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Mississippi Auditor Endorses State Earned Income Tax Credit

The tax credit would give an incentive for people to enter into the workforce by supplementing their wages with a break on income tax, a credit that would eventually go away as the worker makes more money and stays in the workforce longer.

(TNS) — Mississippi State Auditor Shad White on Monday said he generally supports the idea of a state earned income tax credit, which would give low- to moderate-income earners a tax break when they enter the state workforce.

"Economists have agreed that this one intervention is one of the most powerful interventions," White, a Republican, said at the Stennis Capitol Press Forum.

The general idea of an earned income tax credit is to give people an incentive to enter into the workforce by supplementing their wages with a break on the income tax. As the person makes more money and stays in the workforce longer, the tax credit would eventually go away.

The federal government already has an earned income tax credit. Thirty-one states plus the District of Columbia have gone further and offered some version of an earned income tax credit on state taxes, according to the National Conference of State Legislatures and the Internal Revenue Services.

The NCSL's website states that Arkansas and North Dakota also created a temporary income tax credit. Missouri and Washington have both enacted tax credit laws that will take effect in 2023. South Carolina enacted a phase-in system that's supposed to go fully into effect in 2023.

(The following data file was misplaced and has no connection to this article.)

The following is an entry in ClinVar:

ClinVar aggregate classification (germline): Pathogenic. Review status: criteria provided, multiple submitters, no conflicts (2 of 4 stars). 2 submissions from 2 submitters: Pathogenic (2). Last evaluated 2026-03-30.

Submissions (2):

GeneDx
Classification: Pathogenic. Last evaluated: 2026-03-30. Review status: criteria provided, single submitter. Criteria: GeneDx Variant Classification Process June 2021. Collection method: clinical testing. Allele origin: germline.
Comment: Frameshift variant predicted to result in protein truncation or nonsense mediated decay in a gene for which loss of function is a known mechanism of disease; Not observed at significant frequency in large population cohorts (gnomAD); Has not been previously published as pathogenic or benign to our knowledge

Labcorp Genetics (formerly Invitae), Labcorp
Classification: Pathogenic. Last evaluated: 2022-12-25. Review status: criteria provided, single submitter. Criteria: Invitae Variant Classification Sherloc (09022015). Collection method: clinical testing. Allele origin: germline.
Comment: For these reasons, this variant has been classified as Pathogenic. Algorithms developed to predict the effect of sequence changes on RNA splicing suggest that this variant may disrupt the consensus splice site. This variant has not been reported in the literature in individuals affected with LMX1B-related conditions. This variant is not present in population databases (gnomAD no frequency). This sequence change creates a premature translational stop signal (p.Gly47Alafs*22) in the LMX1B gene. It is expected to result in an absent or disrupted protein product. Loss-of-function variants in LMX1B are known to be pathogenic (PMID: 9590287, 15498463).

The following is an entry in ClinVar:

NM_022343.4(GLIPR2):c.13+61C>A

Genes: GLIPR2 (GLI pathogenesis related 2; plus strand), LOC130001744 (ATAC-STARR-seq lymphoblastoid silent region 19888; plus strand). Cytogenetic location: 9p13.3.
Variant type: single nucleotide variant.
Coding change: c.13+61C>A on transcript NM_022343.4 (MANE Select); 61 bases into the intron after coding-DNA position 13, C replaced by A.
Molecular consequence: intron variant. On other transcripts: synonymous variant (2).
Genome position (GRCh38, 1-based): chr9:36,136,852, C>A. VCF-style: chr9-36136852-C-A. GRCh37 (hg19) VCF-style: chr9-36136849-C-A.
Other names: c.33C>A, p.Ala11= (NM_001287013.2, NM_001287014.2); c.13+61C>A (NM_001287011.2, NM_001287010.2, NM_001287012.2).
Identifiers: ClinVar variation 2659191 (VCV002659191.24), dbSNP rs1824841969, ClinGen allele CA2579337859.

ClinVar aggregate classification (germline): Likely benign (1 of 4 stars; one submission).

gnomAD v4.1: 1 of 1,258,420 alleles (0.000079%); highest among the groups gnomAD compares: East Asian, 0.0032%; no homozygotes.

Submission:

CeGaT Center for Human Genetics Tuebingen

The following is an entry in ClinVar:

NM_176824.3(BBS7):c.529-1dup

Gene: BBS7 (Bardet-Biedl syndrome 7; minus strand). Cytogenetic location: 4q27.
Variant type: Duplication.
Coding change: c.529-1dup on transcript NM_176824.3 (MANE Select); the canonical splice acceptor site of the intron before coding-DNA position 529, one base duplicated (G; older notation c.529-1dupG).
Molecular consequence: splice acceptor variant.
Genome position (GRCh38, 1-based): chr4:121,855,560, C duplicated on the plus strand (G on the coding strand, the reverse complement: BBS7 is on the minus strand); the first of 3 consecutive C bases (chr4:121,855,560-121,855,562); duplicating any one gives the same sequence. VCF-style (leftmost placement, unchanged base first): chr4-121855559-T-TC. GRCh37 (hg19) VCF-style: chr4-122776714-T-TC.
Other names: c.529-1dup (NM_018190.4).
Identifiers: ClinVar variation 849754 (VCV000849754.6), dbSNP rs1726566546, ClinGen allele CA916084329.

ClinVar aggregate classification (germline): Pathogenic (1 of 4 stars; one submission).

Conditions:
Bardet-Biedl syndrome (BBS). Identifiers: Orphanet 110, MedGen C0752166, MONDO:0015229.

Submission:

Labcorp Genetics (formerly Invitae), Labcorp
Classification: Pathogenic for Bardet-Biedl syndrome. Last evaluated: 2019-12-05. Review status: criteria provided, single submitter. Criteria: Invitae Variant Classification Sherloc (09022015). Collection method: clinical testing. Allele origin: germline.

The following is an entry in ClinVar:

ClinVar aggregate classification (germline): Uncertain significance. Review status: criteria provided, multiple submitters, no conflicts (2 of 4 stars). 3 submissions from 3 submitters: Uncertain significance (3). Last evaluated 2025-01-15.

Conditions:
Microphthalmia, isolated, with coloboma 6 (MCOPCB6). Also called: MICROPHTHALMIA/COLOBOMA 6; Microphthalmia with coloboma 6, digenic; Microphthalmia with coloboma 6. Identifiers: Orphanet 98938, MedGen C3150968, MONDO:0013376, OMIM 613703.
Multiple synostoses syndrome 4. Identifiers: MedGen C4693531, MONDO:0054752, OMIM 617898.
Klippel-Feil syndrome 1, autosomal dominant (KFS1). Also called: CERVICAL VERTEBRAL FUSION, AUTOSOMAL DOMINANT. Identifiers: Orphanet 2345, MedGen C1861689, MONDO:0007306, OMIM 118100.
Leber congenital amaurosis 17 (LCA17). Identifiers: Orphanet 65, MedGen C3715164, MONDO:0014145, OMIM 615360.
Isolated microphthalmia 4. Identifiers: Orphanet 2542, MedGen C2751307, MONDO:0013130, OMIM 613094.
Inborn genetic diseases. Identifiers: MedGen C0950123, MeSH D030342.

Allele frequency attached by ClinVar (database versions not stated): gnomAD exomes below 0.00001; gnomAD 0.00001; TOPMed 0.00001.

The Congressional Research Service in 2018 published an analysis of the federal earned income tax credit, which concluded that the credit accomplished many of federal lawmakers' goals of of reducing poverty among families with children.

"Evidence also suggests that the credit may improve health and education outcomes of low-income populations," the report reads.

The same analysis, however, concluded that some research shows that the credit exacerbates "inequities in the tax code between taxpayers with and without children."

Mississippi has one of the lowest labor force participation rates in the country. White contends that the tax credit could be a way to encourage people to enter the workforce, improve poverty levels and bolster the state's abysmal labor participation rate.

"The concept is simple: Give (people) a tax cut to get them off the sidelines," White said.

(c)2022 the Northeast Mississippi Daily Journal (Tupelo, Miss.) Distributed by Tribune Content Agency, LLC.
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